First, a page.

Characterizing Thermal Properties and Temperature-rise of High Frequency RF Transistors In-Operando at sub-50 nm Length Scales

B.M. Foley, T. Bates, P.E. Hopkins, J.T. Gaskins
Laser Thermal Inc.,
United States

Keywords: nanoscale, thermal transport, scanning probe microscopy, HEMT, transistor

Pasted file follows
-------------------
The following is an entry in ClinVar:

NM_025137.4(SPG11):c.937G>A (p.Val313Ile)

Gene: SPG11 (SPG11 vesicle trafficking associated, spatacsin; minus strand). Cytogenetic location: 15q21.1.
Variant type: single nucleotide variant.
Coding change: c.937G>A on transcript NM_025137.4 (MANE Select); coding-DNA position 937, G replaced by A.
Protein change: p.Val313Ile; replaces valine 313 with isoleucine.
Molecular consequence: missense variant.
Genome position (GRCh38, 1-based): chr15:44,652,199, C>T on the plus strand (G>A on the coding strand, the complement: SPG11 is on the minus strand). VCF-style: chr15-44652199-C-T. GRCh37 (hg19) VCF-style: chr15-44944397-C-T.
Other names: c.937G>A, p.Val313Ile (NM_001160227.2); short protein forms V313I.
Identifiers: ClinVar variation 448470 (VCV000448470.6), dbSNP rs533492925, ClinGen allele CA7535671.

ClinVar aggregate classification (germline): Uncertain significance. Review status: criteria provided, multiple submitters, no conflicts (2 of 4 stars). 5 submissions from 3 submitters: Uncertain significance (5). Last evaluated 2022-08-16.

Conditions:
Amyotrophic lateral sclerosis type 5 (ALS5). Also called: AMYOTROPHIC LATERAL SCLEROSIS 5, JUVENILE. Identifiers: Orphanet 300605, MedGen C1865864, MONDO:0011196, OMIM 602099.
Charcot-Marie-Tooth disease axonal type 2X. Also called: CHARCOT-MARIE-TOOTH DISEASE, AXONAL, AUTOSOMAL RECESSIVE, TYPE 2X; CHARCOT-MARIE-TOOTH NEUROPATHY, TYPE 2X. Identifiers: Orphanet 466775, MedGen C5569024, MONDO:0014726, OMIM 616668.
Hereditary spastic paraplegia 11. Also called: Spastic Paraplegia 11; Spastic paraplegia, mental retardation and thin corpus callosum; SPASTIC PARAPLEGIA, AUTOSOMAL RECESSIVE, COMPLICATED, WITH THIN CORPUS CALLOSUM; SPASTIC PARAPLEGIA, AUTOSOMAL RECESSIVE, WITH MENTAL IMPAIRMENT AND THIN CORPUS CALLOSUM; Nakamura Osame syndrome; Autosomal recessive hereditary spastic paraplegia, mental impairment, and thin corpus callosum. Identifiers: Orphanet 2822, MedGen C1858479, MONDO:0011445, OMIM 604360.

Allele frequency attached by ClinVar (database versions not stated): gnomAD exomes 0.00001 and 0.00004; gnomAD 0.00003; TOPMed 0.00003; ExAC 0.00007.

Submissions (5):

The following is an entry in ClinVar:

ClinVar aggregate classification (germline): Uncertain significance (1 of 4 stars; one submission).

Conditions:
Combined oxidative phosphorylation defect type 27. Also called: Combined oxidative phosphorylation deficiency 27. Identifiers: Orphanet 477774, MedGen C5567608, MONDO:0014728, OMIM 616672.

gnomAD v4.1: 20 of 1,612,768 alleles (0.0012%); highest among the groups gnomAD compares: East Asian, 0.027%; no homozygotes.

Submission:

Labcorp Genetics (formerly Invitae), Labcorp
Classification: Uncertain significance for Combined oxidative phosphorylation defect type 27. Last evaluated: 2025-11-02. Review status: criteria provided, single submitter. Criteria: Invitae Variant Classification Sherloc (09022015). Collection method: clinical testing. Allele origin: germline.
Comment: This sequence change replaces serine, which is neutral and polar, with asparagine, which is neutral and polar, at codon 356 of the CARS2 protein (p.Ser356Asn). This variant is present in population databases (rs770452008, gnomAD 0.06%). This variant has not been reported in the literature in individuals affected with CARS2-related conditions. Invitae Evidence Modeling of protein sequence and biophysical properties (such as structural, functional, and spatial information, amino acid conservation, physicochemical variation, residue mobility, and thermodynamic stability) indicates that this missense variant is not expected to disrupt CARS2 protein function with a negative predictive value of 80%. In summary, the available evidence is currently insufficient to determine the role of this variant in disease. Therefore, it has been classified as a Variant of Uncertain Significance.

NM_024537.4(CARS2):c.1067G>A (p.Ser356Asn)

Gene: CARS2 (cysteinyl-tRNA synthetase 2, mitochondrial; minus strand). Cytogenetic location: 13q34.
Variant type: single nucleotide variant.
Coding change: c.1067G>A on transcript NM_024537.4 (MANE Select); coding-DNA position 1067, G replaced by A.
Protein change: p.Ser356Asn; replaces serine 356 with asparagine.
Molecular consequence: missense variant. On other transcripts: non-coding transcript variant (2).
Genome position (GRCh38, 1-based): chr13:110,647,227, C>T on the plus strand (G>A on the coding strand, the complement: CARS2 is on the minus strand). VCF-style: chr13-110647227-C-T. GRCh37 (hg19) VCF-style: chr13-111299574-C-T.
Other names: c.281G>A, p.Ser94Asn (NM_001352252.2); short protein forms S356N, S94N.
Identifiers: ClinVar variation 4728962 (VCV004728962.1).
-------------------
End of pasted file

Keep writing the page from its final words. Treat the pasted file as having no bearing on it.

Radio Frequency (RF) transmitters in radar and communication systems for military and commercial applications are operating below their theoretical potential due to thermal limitations. While wide bandgap semiconductor materials that are ubiquitous in these devices intrinsically possess relatively high thermal conductivities, extrinsic effects associated with device integration, material synthesis, and geometric factors (e.g., film thickness, interface density) result in increased thermal resistances. Due to this, operating output power densities in today’s state-of-the-art RF devices are thermally limited as the elevated temperatures produced by Joule heating during operation can be not efficiently dissipated. A key part of developing high electron mobility transistors (HEMTs) that provide maximum RF output power, paired with reliable and sustainable operation, is an accurate assessment of the thermal characteristics of the device itself and the materials they are made of on pertinent device length scales. The use of thermoreflectance techniques for both thermal property and device temperature characterization in-operando of everything from LEDs to HEMTs have primarily been done via time/frequency/steady-state thermoreflectance and transient thermal imaging (TTI), respectively. These techniques produce surface temperature information at a spatial resolution on the order of several hundred nanometers or larger and are often used to validate modeling efforts for thermal performance of a device under various RF/pulsed drive conditions. While this is adequate for micro/macro-scale knowledge of the temperature profile, these methods cannot provide thermal detail of what is happening within and/or across critical device layers/heterostructures on the < 100 nm scale, and certainly not with spatial resolution < 50 nm; for example, within the vicinity of the gate contact and 2DEG layer at the AlGaN/GaN interface in HEMTs. Given the complexity of the thermal problem due to the variety of material and structural design aspects to create an electrically optimal device (alloying, interfaces, geometries, etc.), information related to the local thermal properties and temperature distribution at the channel and/or epi-scale and smaller would help to understand (a) where the areas of largest thermal resistance are located and (b) exactly where the heat is generated and largest temperature spikes are located within the device structure. This information would help guide the electro-thermal co-design of the layers and features comprising the device and enable the successful suppression of localized thermal maxima and extreme temperature gradients within the HEMT structure. Here we present mapping of thermal properties and temperature distributions of HEMT devices in-operando at sub-50 nm lateral resolution. The measurements presented were conducted using a Nano-probe Thermoreflectance Microscope (NTM) which is a scanning probe-based platform developed at Laser Thermal Inc. GaN-based device heterostructures including both TLM structures and fully-integrated HEMT devices are characterized via NTM and spatial maps of thermal properties/resistances and temperature distributions during RF operation at X-band frequencies (8 – 12 GHz) are presented. This dual-capability to measure both thermal properties and performance of devices makes the NTM system an essential tool to support electro-thermal co-design, allowing device engineers to streamline their design loop and accelerate their delivery timeline of next-generation power, RF and opto-electronics.